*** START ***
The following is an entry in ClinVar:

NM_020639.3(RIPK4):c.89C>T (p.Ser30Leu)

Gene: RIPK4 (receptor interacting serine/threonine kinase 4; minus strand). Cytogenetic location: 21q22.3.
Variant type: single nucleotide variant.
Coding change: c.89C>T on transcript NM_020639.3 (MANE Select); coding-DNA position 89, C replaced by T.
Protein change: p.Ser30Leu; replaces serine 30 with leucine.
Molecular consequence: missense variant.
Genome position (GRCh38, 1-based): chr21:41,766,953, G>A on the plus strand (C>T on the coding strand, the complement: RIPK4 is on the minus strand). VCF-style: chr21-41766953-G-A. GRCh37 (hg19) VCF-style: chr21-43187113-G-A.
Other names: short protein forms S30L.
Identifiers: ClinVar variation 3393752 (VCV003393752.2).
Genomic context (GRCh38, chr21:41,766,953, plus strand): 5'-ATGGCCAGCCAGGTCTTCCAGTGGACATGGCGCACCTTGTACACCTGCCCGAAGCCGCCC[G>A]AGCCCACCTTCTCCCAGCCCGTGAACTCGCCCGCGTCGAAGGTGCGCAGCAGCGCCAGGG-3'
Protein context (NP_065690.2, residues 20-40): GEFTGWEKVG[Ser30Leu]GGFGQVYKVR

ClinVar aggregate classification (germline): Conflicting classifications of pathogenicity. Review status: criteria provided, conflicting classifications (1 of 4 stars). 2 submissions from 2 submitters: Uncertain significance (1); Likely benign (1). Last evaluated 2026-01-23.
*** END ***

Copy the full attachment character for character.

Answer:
The following is an entry in ClinVar:

NM_020639.3(RIPK4):c.89C>T (p.Ser30Leu)

Gene: RIPK4 (receptor interacting serine/threonine kinase 4; minus strand). Cytogenetic location: 21q22.3.
Variant type: single nucleotide variant.
Coding change: c.89C>T on transcript NM_020639.3 (MANE Select); coding-DNA position 89, C replaced by T.
Protein change: p.Ser30Leu; replaces serine 30 with leucine.
Molecular consequence: missense variant.
Genome position (GRCh38, 1-based): chr21:41,766,953, G>A on the plus strand (C>T on the coding strand, the complement: RIPK4 is on the minus strand). VCF-style: chr21-41766953-G-A. GRCh37 (hg19) VCF-style: chr21-43187113-G-A.
Other names: short protein forms S30L.
Identifiers: ClinVar variation 3393752 (VCV003393752.2).
Genomic context (GRCh38, chr21:41,766,953, plus strand): 5'-ATGGCCAGCCAGGTCTTCCAGTGGACATGGCGCACCTTGTACACCTGCCCGAAGCCGCCC[G>A]AGCCCACCTTCTCCCAGCCCGTGAACTCGCCCGCGTCGAAGGTGCGCAGCAGCGCCAGGG-3'
Protein context (NP_065690.2, residues 20-40): GEFTGWEKVG[Ser30Leu]GGFGQVYKVR

ClinVar aggregate classification (germline): Conflicting classifications of pathogenicity. Review status: criteria provided, conflicting classifications (1 of 4 stars). 2 submissions from 2 submitters: Uncertain significance (1); Likely benign (1). Last evaluated 2026-01-23.